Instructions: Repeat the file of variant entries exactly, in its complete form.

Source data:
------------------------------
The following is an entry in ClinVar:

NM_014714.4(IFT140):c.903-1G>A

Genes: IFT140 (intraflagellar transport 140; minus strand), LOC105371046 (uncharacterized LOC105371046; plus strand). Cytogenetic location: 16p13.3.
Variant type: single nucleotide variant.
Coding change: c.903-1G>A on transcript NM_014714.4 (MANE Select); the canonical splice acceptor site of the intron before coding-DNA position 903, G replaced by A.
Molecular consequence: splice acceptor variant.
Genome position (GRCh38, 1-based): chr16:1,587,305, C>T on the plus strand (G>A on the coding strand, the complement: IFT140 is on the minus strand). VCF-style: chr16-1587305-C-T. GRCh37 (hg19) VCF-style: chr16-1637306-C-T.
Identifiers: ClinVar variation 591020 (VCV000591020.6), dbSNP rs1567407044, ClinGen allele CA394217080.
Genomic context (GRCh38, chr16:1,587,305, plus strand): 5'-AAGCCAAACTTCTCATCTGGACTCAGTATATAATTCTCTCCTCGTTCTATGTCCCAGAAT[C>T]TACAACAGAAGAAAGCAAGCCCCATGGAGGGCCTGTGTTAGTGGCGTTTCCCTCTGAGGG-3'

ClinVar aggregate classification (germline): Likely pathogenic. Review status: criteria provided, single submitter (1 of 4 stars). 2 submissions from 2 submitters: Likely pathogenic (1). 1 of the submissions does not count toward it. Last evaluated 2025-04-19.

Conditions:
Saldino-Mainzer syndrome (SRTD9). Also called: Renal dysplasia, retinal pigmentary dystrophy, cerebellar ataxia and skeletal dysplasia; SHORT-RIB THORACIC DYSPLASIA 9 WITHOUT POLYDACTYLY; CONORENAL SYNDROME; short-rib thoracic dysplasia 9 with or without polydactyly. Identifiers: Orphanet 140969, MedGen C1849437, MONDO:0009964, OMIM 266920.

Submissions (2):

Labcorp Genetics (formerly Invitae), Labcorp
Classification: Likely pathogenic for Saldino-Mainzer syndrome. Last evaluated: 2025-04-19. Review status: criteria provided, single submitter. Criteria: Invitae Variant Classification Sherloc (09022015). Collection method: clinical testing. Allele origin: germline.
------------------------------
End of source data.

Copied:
The following is an entry in ClinVar:

NM_014714.4(IFT140):c.903-1G>A

Genes: IFT140 (intraflagellar transport 140; minus strand), LOC105371046 (uncharacterized LOC105371046; plus strand). Cytogenetic location: 16p13.3.
Variant type: single nucleotide variant.
Coding change: c.903-1G>A on transcript NM_014714.4 (MANE Select); the canonical splice acceptor site of the intron before coding-DNA position 903, G replaced by A.
Molecular consequence: splice acceptor variant.
Genome position (GRCh38, 1-based): chr16:1,587,305, C>T on the plus strand (G>A on the coding strand, the complement: IFT140 is on the minus strand). VCF-style: chr16-1587305-C-T. GRCh37 (hg19) VCF-style: chr16-1637306-C-T.
Identifiers: ClinVar variation 591020 (VCV000591020.6), dbSNP rs1567407044, ClinGen allele CA394217080.
Genomic context (GRCh38, chr16:1,587,305, plus strand): 5'-AAGCCAAACTTCTCATCTGGACTCAGTATATAATTCTCTCCTCGTTCTATGTCCCAGAAT[C>T]TACAACAGAAGAAAGCAAGCCCCATGGAGGGCCTGTGTTAGTGGCGTTTCCCTCTGAGGG-3'

ClinVar aggregate classification (germline): Likely pathogenic. Review status: criteria provided, single submitter (1 of 4 stars). 2 submissions from 2 submitters: Likely pathogenic (1). 1 of the submissions does not count toward it. Last evaluated 2025-04-19.

Conditions:
Saldino-Mainzer syndrome (SRTD9). Also called: Renal dysplasia, retinal pigmentary dystrophy, cerebellar ataxia and skeletal dysplasia; SHORT-RIB THORACIC DYSPLASIA 9 WITHOUT POLYDACTYLY; CONORENAL SYNDROME; short-rib thoracic dysplasia 9 with or without polydactyly. Identifiers: Orphanet 140969, MedGen C1849437, MONDO:0009964, OMIM 266920.

Submissions (2):

Labcorp Genetics (formerly Invitae), Labcorp
Classification: Likely pathogenic for Saldino-Mainzer syndrome. Last evaluated: 2025-04-19. Review status: criteria provided, single submitter. Criteria: Invitae Variant Classification Sherloc (09022015). Collection method: clinical testing. Allele origin: germline.